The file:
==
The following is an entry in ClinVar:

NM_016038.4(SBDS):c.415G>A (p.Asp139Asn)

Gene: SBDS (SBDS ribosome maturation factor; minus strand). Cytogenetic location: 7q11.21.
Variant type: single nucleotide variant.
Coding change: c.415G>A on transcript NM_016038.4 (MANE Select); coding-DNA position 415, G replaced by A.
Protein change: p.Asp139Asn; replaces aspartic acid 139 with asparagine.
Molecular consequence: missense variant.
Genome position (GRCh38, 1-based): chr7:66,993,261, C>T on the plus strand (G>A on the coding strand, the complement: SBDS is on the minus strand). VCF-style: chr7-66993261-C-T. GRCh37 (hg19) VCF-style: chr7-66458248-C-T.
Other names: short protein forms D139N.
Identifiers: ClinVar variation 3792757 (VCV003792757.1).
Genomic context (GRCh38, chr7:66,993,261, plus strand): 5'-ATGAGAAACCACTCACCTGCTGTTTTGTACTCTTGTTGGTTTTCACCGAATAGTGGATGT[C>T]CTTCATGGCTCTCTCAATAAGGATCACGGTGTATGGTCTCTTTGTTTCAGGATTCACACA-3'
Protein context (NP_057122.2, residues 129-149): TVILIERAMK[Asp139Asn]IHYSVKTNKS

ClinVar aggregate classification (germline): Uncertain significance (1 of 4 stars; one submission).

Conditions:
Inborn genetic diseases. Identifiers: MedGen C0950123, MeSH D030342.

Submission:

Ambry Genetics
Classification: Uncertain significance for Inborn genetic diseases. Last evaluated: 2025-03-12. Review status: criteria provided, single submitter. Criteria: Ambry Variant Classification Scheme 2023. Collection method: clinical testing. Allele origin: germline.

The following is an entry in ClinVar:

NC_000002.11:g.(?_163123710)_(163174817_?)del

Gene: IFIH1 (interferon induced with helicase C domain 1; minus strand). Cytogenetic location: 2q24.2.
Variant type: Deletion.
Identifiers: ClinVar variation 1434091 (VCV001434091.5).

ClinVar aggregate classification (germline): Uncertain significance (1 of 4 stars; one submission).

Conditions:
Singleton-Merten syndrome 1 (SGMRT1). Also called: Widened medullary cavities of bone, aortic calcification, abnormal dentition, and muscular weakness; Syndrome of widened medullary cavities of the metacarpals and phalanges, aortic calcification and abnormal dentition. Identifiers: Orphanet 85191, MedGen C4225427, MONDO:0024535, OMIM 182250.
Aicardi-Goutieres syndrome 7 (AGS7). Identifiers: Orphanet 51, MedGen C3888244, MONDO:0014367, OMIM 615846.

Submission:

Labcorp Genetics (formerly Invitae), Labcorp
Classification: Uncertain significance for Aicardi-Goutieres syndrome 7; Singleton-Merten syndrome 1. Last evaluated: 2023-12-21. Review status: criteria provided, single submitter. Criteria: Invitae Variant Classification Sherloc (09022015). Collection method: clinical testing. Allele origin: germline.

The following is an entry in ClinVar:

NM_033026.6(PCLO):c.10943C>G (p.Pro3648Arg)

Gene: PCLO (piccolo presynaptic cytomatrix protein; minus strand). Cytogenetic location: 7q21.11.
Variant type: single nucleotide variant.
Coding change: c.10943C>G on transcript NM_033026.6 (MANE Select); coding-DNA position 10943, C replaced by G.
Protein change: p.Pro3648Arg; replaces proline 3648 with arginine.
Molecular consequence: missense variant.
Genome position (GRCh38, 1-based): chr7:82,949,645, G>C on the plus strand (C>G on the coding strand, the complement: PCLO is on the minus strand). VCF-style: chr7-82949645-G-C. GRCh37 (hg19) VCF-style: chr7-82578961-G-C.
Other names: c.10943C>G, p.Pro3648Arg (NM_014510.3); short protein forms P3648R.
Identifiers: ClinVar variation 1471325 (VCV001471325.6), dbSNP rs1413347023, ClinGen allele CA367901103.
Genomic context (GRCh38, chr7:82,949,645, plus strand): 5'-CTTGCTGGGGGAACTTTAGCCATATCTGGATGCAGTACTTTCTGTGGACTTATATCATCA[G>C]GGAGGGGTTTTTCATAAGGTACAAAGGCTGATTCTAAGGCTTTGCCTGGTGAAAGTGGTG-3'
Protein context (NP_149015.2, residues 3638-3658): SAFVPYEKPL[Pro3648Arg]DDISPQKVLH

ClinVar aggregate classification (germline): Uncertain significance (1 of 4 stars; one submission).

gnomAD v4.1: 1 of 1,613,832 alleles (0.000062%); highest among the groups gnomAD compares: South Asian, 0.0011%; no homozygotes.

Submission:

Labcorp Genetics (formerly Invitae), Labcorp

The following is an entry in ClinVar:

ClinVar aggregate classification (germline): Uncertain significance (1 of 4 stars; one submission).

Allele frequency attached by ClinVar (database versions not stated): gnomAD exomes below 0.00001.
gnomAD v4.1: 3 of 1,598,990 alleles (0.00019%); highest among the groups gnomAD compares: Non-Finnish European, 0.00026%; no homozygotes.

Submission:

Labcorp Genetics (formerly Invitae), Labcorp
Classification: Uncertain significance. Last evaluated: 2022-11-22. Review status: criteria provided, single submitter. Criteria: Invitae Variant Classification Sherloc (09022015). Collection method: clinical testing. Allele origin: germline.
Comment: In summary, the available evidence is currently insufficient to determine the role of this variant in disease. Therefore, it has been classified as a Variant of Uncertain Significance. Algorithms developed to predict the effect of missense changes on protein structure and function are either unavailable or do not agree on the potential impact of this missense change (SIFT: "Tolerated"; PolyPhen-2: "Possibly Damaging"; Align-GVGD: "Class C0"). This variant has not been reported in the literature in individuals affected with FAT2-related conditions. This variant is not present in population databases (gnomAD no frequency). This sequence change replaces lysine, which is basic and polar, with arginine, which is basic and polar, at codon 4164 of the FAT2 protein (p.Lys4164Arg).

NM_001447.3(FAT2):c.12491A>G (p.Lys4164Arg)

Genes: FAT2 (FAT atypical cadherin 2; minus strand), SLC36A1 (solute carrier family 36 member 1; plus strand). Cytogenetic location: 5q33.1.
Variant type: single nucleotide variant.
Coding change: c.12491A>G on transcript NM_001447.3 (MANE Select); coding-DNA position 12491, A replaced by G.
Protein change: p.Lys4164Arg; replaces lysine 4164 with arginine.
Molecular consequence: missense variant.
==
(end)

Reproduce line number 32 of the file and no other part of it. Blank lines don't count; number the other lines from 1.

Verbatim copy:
NM_033026.6(PCLO):c.10943C>G (p.Pro3648Arg)